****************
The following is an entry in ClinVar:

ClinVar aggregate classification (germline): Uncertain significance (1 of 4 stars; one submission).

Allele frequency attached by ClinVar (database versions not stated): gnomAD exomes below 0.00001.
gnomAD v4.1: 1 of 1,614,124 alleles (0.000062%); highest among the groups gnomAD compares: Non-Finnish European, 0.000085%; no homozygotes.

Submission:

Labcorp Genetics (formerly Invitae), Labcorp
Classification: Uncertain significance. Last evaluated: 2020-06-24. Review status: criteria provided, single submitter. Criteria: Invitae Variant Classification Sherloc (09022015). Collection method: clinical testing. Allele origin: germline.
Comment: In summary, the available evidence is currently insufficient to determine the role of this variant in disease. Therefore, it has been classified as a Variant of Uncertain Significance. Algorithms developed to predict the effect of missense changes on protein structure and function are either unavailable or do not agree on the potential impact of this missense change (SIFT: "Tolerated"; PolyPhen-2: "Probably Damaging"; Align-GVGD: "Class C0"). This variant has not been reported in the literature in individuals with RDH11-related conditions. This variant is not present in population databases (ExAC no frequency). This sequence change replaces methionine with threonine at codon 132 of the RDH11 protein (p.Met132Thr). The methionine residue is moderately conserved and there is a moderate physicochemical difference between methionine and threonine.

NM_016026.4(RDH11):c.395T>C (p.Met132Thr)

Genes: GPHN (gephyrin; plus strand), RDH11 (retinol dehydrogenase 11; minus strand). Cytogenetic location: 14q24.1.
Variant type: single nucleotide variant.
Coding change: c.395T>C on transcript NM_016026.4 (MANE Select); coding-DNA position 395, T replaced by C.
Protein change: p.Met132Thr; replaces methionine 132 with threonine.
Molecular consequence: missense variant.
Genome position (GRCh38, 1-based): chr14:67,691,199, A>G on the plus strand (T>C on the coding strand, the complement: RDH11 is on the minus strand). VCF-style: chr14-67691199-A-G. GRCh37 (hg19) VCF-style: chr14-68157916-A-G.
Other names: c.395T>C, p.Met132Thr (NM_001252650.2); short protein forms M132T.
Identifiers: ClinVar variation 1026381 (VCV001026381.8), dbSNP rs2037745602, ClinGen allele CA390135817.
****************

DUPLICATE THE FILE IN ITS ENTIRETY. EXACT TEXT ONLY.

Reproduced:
The following is an entry in ClinVar:

ClinVar aggregate classification (germline): Uncertain significance (1 of 4 stars; one submission).

Allele frequency attached by ClinVar (database versions not stated): gnomAD exomes below 0.00001.
gnomAD v4.1: 1 of 1,614,124 alleles (0.000062%); highest among the groups gnomAD compares: Non-Finnish European, 0.000085%; no homozygotes.

Submission:

Labcorp Genetics (formerly Invitae), Labcorp
Classification: Uncertain significance. Last evaluated: 2020-06-24. Review status: criteria provided, single submitter. Criteria: Invitae Variant Classification Sherloc (09022015). Collection method: clinical testing. Allele origin: germline.
Comment: In summary, the available evidence is currently insufficient to determine the role of this variant in disease. Therefore, it has been classified as a Variant of Uncertain Significance. Algorithms developed to predict the effect of missense changes on protein structure and function are either unavailable or do not agree on the potential impact of this missense change (SIFT: "Tolerated"; PolyPhen-2: "Probably Damaging"; Align-GVGD: "Class C0"). This variant has not been reported in the literature in individuals with RDH11-related conditions. This variant is not present in population databases (ExAC no frequency). This sequence change replaces methionine with threonine at codon 132 of the RDH11 protein (p.Met132Thr). The methionine residue is moderately conserved and there is a moderate physicochemical difference between methionine and threonine.

NM_016026.4(RDH11):c.395T>C (p.Met132Thr)

Genes: GPHN (gephyrin; plus strand), RDH11 (retinol dehydrogenase 11; minus strand). Cytogenetic location: 14q24.1.
Variant type: single nucleotide variant.
Coding change: c.395T>C on transcript NM_016026.4 (MANE Select); coding-DNA position 395, T replaced by C.
Protein change: p.Met132Thr; replaces methionine 132 with threonine.
Molecular consequence: missense variant.
Genome position (GRCh38, 1-based): chr14:67,691,199, A>G on the plus strand (T>C on the coding strand, the complement: RDH11 is on the minus strand). VCF-style: chr14-67691199-A-G. GRCh37 (hg19) VCF-style: chr14-68157916-A-G.
Other names: c.395T>C, p.Met132Thr (NM_001252650.2); short protein forms M132T.
Identifiers: ClinVar variation 1026381 (VCV001026381.8), dbSNP rs2037745602, ClinGen allele CA390135817.